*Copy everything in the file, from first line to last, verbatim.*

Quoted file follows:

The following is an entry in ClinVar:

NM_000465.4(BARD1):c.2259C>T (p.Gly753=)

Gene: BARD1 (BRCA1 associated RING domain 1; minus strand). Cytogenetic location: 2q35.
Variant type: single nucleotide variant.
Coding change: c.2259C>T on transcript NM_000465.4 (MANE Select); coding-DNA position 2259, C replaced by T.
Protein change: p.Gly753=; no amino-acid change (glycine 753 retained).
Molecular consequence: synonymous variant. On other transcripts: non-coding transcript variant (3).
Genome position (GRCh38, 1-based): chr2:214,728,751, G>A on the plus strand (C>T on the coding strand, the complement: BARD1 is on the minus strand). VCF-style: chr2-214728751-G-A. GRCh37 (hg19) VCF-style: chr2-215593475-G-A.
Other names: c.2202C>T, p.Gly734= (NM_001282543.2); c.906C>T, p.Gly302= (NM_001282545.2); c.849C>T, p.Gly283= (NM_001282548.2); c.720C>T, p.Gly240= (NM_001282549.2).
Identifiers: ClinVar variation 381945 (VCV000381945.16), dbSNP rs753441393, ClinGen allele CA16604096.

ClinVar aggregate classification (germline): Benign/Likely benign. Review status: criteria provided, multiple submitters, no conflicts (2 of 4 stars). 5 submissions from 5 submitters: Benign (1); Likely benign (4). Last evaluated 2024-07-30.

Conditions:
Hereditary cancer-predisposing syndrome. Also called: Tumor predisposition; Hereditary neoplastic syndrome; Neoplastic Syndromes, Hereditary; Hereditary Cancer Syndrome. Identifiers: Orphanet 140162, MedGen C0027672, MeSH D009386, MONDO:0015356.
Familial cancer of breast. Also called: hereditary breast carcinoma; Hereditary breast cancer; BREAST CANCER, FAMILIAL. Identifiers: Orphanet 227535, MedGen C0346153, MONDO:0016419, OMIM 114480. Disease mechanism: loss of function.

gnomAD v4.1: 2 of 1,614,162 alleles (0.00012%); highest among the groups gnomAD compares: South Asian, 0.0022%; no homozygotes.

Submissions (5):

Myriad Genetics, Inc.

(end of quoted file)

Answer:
The following is an entry in ClinVar:

NM_000465.4(BARD1):c.2259C>T (p.Gly753=)

Gene: BARD1 (BRCA1 associated RING domain 1; minus strand). Cytogenetic location: 2q35.
Variant type: single nucleotide variant.
Coding change: c.2259C>T on transcript NM_000465.4 (MANE Select); coding-DNA position 2259, C replaced by T.
Protein change: p.Gly753=; no amino-acid change (glycine 753 retained).
Molecular consequence: synonymous variant. On other transcripts: non-coding transcript variant (3).
Genome position (GRCh38, 1-based): chr2:214,728,751, G>A on the plus strand (C>T on the coding strand, the complement: BARD1 is on the minus strand). VCF-style: chr2-214728751-G-A. GRCh37 (hg19) VCF-style: chr2-215593475-G-A.
Other names: c.2202C>T, p.Gly734= (NM_001282543.2); c.906C>T, p.Gly302= (NM_001282545.2); c.849C>T, p.Gly283= (NM_001282548.2); c.720C>T, p.Gly240= (NM_001282549.2).
Identifiers: ClinVar variation 381945 (VCV000381945.16), dbSNP rs753441393, ClinGen allele CA16604096.

ClinVar aggregate classification (germline): Benign/Likely benign. Review status: criteria provided, multiple submitters, no conflicts (2 of 4 stars). 5 submissions from 5 submitters: Benign (1); Likely benign (4). Last evaluated 2024-07-30.

Conditions:
Hereditary cancer-predisposing syndrome. Also called: Tumor predisposition; Hereditary neoplastic syndrome; Neoplastic Syndromes, Hereditary; Hereditary Cancer Syndrome. Identifiers: Orphanet 140162, MedGen C0027672, MeSH D009386, MONDO:0015356.
Familial cancer of breast. Also called: hereditary breast carcinoma; Hereditary breast cancer; BREAST CANCER, FAMILIAL. Identifiers: Orphanet 227535, MedGen C0346153, MONDO:0016419, OMIM 114480. Disease mechanism: loss of function.

gnomAD v4.1: 2 of 1,614,162 alleles (0.00012%); highest among the groups gnomAD compares: South Asian, 0.0022%; no homozygotes.

Submissions (5):

Myriad Genetics, Inc.